Here are 5 things a financial professional should know about the Trump administration's new America First Healthcare Plan executive order and order unveiling event...

1. The administration used the event and the order to highlight earlier efforts, such as the expanded health reimbursement arrangement program, and a $35 monthly cap on insulin costs for 2021 Medicare enrollees.

2. The president said at the order unveiling event that seniors will soon get $200 payment cards from the government. He said recipients can use the cards to pay for prescription drugs.

3. The president stated in the executive order that, "It has been and will continue to be the policy of the United States to... ensure that Americans with pre-existing conditions can obtain the insurance of their choice at affordable rates."

4. The president told the HHS secretary in the executive order to work with Congress to develop a surprising billing legislative solution. If a solution does not materialize by Dec. 31, the HHS secretary "shall take administrative action to prevent" surprise billing, according to the order.

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5. The administration plans to use Medicare's Hospital Compare quality website to publish information about matters such as whether a hospital posts prices online, and how often a hospital uses aggressive bill collection practices, according to the executive order.

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President Donald Trump today signed an executive order that could eventually lead to changes in hospital price disclosure, billing and bill collection practices.

The America First Healthcare Plan  executive order also discusses the policy of the United States on health coverage access for Americans with pre-existing conditions.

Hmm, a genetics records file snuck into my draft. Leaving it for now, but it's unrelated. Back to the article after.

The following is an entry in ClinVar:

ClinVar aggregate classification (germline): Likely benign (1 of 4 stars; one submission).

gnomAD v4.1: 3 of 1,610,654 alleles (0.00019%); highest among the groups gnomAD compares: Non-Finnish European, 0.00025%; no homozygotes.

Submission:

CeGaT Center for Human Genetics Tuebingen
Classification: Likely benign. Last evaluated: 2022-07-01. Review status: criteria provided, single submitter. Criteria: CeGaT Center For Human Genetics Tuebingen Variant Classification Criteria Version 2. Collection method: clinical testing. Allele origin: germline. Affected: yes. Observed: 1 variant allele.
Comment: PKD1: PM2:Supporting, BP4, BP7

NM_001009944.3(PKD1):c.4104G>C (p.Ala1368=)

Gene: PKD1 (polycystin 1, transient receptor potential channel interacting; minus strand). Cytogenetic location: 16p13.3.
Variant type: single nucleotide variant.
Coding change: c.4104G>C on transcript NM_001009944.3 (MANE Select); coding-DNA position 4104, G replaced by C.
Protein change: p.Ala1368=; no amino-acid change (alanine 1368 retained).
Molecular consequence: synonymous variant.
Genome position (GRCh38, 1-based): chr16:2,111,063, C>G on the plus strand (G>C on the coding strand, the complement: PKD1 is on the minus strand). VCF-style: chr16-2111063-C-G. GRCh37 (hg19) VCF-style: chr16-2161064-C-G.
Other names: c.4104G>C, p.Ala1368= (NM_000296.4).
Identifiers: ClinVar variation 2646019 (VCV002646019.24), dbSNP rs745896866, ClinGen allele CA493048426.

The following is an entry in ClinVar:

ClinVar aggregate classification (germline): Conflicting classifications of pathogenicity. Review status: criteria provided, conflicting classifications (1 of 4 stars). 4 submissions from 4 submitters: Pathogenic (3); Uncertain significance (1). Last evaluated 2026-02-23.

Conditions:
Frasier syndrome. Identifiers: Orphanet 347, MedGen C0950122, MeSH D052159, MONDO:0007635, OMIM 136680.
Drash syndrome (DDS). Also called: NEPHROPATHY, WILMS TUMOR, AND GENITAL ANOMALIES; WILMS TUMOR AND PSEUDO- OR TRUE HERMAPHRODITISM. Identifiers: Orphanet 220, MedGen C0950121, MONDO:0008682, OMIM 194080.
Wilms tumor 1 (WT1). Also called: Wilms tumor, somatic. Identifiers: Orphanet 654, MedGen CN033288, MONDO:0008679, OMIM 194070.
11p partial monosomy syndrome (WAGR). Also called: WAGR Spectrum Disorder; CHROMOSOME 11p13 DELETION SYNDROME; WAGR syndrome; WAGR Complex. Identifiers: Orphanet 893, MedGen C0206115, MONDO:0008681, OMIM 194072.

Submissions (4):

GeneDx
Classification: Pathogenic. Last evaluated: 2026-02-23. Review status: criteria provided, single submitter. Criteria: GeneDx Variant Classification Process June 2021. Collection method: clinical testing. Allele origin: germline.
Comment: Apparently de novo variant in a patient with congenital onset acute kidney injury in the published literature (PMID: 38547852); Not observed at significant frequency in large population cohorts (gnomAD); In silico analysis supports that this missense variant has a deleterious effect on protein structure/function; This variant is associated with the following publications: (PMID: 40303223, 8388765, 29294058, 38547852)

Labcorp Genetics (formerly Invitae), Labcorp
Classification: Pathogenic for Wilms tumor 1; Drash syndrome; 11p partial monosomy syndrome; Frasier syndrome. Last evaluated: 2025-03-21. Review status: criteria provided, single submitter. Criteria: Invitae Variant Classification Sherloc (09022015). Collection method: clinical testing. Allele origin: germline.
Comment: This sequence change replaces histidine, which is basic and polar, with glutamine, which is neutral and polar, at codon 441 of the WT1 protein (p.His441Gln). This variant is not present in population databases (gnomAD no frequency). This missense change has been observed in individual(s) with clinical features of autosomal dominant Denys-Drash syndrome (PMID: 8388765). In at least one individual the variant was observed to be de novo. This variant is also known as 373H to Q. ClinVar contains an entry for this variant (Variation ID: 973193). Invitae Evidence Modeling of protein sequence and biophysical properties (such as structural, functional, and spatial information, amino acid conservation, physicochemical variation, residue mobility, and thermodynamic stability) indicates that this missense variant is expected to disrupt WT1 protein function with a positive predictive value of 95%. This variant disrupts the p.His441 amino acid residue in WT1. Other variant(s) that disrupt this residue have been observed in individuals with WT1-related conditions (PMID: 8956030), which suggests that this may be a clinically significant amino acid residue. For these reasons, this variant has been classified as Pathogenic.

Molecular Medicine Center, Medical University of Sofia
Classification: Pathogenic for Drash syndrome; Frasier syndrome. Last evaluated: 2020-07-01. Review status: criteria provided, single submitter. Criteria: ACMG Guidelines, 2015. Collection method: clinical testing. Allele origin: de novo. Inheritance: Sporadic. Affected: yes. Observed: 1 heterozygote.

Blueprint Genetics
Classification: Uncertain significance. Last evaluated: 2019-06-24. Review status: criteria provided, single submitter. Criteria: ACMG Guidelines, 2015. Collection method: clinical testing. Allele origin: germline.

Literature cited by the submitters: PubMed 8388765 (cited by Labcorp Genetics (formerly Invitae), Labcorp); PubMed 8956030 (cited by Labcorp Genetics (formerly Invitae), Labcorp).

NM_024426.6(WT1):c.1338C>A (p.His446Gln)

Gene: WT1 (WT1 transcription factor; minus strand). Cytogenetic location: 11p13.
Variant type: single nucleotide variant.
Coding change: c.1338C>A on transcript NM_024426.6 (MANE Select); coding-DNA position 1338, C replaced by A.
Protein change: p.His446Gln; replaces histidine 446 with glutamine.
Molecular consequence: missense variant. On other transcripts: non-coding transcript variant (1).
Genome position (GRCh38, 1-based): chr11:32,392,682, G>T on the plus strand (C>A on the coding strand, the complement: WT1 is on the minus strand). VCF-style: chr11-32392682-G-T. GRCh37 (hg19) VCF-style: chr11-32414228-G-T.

The order does not include any provisions that seem likely to lead to big changes in Medicare coverage or commercial health coverage.

Resources

  • A copy of the new executive order is available here.
  • A video of the president’s remarks is available here.
  • An article about an earlier Trump administration health cost executive order is available here.

The president traveled to Charlotte, North Carolina, to introduce the executive order. The White House and news organizations streamed the event live on the web.

For policy details, see the slideshow above.

The Remarks

The audience at the Charlotte event included Seema Verma, who is the administrator of the Centers for Medicare and Medicaid Services; Alex Azar II, the secretary of the U.S. Department of Health and Human Services (HHS); and Sen. Bill Cassidy, R-La., a senator who has actively courted insurance agent support for his proposals to change or replace the current Affordable Care Act framework for health insurance.

(Related: How Dr. Bill Wants to Change Health Insurance Now)

Trump told the crowd that he would be laying out a vision for a “health care system that puts patients first, families first, and, perhaps, most importantly for all of us, America, first.”

Trump said that more than 130 Democrats in Congress have endorsed single-payer health care legislation that would outlaw private health plans.